Before You Vote, Question Candidates

Bob Carolla at the National Alliance on Mental Illness has been tirelessly lobbying editors, bloggers, and columnists to ask candidates in the upcoming November elections about the need for mental health reforms. Because of the recession, many states are cutting budgets and mental health funding often is an easy target.

We need to stop that from happening. 

Carolla and NAMI are wisely pointing out that cutting the budgets for mental health programs is counter-productive, especially when those cuts lead to persons with chronic illnesses ending up in jails and prisons because of a lack of adequate community services.

That’s a point that I stress too in my speeches. Rather than cutting much needed funds, we need to spend the money that we have allocated for mental health more wisely on programs such as Housing First that get people off the streets and help. That is more humane and smarter than paying for folks to languish in jails and prisons where their mental condition will likely get worse, not better.

When I did my research in Miami, there were 1,200 inmates in the pre-trial detention facility with severe mental illnesses. They cost that city $100,000 per day. For half that amount, the city could provide them with housing and a ACT team (Assertive  Community Treatment) and actually help them get better while saving tax dollars.

One of the fact sheets that NAMI is distributing lists the number of persons in each state who have a diagnosed mental disorder and are currently in jail. If you care about mental illness reforms, you might want to share this fact sheet with the politicians in your area. You also might wish to mention that during any given year, one out of four Americans over the age of 18 will suffer from some sort of mental disorder, according to the National Institute of Mental Health.

That’s one heck of a lot of voters! Our votes should matter and stigma should not keep us from making our concerns known.

Here are the facts:

About two million people with serious mental illness are booked into local jails each year. About 30 percent of female and 15 percent of male inmates in local jails have serious mental illness such as schizophrenia or bipolar disorder. The majority of arrests are for non-violent offenses such as disturbing public order or property offenses. Many have been homeless.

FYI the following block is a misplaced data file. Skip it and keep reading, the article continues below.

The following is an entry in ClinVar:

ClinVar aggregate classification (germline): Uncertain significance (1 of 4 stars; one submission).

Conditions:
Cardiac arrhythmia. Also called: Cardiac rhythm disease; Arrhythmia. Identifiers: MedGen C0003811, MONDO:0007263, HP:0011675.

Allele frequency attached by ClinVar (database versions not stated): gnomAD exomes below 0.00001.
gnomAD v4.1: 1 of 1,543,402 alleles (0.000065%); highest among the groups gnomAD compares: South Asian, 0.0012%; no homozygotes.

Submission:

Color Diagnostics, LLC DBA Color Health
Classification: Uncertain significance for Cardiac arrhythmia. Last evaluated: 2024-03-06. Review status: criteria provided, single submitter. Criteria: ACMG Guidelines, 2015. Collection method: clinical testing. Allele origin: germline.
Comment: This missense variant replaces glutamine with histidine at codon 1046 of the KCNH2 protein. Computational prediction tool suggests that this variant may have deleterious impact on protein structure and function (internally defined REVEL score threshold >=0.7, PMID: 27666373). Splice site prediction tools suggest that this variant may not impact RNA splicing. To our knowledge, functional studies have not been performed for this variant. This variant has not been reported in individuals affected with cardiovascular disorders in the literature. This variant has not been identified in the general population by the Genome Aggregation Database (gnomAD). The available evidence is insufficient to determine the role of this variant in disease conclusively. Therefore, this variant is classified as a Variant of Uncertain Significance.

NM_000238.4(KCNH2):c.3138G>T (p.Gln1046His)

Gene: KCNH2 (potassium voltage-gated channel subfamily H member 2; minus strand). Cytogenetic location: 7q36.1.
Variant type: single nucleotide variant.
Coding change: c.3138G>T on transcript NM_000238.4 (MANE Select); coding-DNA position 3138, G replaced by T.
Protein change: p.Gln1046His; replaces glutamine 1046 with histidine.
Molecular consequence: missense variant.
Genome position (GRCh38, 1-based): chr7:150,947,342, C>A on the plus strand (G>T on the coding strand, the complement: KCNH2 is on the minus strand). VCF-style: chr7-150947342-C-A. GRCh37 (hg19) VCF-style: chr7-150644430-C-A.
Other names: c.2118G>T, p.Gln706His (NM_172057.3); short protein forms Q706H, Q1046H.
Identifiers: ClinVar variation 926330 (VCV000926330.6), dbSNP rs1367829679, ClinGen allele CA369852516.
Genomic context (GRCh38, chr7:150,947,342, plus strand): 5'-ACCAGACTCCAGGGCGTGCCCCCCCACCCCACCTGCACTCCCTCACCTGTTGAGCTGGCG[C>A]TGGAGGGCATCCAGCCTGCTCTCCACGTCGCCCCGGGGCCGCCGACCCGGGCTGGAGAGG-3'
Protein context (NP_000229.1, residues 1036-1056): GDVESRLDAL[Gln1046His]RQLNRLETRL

Seventy percent of youth in the juvenile justice system also experience mental health disorders, with 20 percent experiencing disorders so severe that their ability to function is significantly impaired.

In prisons, almost 25 percent of inmates live with serious mental illness, but their conditions are often under-treated—or not treated at all. Harsh conditions, including isolation and noise, can “push them over the edge” into acute psychosis. An estimated 70,000 prisoners suffer from psychosis on any given day.

Fifty percent of people with mental illness who have previously been in prison are rearrested and returned to prison not because they have committed new offenses, but because they have been able to comply with conditions of probation or parole—often because of mental illness.

In prison, people with mental illness often lose access to Medicare, Medicaid, and Social Security benefits. Even when benefits can be restored upon release, reapplying for can be time-consuming and complex. Without case management and community assistance, individuals with mental illness are at risk of requiring costly emergency medical services or ending up back in prison.

Based on a comparison of two programs in Illinois and New York, between approximately $20,000 and $40,000 per persons can be saved by providing the mental health care than putting a person in jail.

Adults with Mental Illness in Prison by State;

rounded to 100 (excludes local jails)

Alabama 7,100  
Alaska 700  
Arizona 8,900  
Arkansas 3,500  
California 41,400  
Colorado 5,600  
Connecticut 3,400  
Delaware 1,000  
DC    NA  
Florida 24,600  
Georgia 12,600  
Hawaii 1,000  
Idaho 1,700  
Illinois 10,900  
Indiana 6,800  
Iowa 2,100  
Kansas 2,000  
Kentucky 5,100  
Louisiana 9,100  
Maine 500  
Maryland 5,500  
Massachusetts 2,400  
Michigan 11,700  
Minnesota 2,300  
sissippi 5,200  
Missouri 7,200  
Montana 900  
Nebraska 1,100  
Nevada 3,100  
New Hampshire 700  
New Jersey 6,200  
New Mexico 1,500  
New York 14,400  
North Carolina 8,200  
North Dakota 300  
Ohio 12,400  
Oklahoma 5,800  
Oregon 3,400  
Pennsylvania 11,800  
Rhode Island 600  
South Carolina 5,600  
South Dakota 800  
Tennessee 6,500  
Texas 37,700  
Utah 1,500  
Vermont 400  
Virginia 9,200  
Washington 4,300  
West Virginia 1,400  
Wisconsin 5,100  
Wyoming 500  

Before you vote, find out what your local candidates are saying about the criminalization of persons with mental illnesses.

About the author:

Pete Earley is the bestselling author of such books as The Hot House and Crazy. When he is not spending time with his family, he tours the globe advocating for mental health reform.

Learn more about Pete.